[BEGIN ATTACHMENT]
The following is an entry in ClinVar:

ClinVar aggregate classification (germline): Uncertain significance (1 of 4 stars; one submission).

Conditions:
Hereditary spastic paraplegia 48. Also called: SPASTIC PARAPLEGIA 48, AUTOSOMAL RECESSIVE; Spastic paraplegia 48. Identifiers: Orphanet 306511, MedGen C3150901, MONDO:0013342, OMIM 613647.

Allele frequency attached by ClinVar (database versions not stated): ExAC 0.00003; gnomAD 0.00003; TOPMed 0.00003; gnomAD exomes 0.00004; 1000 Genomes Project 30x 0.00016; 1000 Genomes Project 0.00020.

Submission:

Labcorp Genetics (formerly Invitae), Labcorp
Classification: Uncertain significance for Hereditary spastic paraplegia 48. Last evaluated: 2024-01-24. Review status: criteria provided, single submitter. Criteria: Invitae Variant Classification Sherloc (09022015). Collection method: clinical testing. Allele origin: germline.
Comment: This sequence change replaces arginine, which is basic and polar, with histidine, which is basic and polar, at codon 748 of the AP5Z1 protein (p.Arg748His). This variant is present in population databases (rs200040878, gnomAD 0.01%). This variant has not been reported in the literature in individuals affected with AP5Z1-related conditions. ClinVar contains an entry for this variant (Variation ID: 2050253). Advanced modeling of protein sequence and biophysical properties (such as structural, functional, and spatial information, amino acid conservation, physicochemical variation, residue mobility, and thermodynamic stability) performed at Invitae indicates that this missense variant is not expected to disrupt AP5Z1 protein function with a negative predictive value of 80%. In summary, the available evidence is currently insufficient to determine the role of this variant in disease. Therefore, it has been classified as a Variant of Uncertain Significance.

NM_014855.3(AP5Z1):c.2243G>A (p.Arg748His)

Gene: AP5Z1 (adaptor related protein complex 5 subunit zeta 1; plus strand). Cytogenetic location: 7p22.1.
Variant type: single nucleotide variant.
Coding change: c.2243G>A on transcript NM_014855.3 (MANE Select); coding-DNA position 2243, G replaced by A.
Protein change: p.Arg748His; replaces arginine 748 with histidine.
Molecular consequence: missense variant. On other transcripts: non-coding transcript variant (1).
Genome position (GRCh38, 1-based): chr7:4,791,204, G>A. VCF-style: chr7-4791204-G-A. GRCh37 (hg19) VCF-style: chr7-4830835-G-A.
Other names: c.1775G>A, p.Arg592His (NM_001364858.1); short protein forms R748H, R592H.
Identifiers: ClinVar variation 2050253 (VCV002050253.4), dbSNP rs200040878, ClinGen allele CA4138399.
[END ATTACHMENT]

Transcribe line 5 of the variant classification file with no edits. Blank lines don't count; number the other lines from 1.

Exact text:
Allele frequency attached by ClinVar (database versions not stated): ExAC 0.00003; gnomAD 0.00003; TOPMed 0.00003; gnomAD exomes 0.00004; 1000 Genomes Project 30x 0.00016; 1000 Genomes Project 0.00020.